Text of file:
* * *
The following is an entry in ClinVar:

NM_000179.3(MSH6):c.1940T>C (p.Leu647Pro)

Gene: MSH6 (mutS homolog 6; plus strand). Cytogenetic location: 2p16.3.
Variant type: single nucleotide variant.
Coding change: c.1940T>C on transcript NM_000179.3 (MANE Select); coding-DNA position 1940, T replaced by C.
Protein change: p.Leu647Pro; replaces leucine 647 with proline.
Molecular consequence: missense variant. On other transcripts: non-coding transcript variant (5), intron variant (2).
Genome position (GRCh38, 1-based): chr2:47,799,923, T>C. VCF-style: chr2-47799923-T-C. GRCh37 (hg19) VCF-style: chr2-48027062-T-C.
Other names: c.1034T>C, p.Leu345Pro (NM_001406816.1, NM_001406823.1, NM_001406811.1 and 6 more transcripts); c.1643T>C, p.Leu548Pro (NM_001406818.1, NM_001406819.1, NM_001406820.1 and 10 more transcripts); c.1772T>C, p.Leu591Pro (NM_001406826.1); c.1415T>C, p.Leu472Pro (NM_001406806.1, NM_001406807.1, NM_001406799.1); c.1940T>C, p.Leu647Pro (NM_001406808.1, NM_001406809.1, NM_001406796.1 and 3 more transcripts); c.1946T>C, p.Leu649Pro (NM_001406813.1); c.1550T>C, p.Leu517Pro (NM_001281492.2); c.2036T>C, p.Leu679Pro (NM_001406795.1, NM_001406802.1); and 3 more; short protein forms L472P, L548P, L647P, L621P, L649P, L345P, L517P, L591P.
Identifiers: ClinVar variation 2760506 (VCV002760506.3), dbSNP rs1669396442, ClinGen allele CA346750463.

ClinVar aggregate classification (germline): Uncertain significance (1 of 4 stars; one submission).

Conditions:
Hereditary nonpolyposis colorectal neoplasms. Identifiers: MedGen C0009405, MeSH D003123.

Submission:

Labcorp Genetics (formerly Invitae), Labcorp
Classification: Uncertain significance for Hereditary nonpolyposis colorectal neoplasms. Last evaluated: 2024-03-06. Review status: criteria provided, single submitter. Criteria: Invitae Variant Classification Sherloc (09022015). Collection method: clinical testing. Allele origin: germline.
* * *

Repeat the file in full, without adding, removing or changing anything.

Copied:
The following is an entry in ClinVar:

NM_000179.3(MSH6):c.1940T>C (p.Leu647Pro)

Gene: MSH6 (mutS homolog 6; plus strand). Cytogenetic location: 2p16.3.
Variant type: single nucleotide variant.
Coding change: c.1940T>C on transcript NM_000179.3 (MANE Select); coding-DNA position 1940, T replaced by C.
Protein change: p.Leu647Pro; replaces leucine 647 with proline.
Molecular consequence: missense variant. On other transcripts: non-coding transcript variant (5), intron variant (2).
Genome position (GRCh38, 1-based): chr2:47,799,923, T>C. VCF-style: chr2-47799923-T-C. GRCh37 (hg19) VCF-style: chr2-48027062-T-C.
Other names: c.1034T>C, p.Leu345Pro (NM_001406816.1, NM_001406823.1, NM_001406811.1 and 6 more transcripts); c.1643T>C, p.Leu548Pro (NM_001406818.1, NM_001406819.1, NM_001406820.1 and 10 more transcripts); c.1772T>C, p.Leu591Pro (NM_001406826.1); c.1415T>C, p.Leu472Pro (NM_001406806.1, NM_001406807.1, NM_001406799.1); c.1940T>C, p.Leu647Pro (NM_001406808.1, NM_001406809.1, NM_001406796.1 and 3 more transcripts); c.1946T>C, p.Leu649Pro (NM_001406813.1); c.1550T>C, p.Leu517Pro (NM_001281492.2); c.2036T>C, p.Leu679Pro (NM_001406795.1, NM_001406802.1); and 3 more; short protein forms L472P, L548P, L647P, L621P, L649P, L345P, L517P, L591P.
Identifiers: ClinVar variation 2760506 (VCV002760506.3), dbSNP rs1669396442, ClinGen allele CA346750463.

ClinVar aggregate classification (germline): Uncertain significance (1 of 4 stars; one submission).

Conditions:
Hereditary nonpolyposis colorectal neoplasms. Identifiers: MedGen C0009405, MeSH D003123.

Submission:

Labcorp Genetics (formerly Invitae), Labcorp
Classification: Uncertain significance for Hereditary nonpolyposis colorectal neoplasms. Last evaluated: 2024-03-06. Review status: criteria provided, single submitter. Criteria: Invitae Variant Classification Sherloc (09022015). Collection method: clinical testing. Allele origin: germline.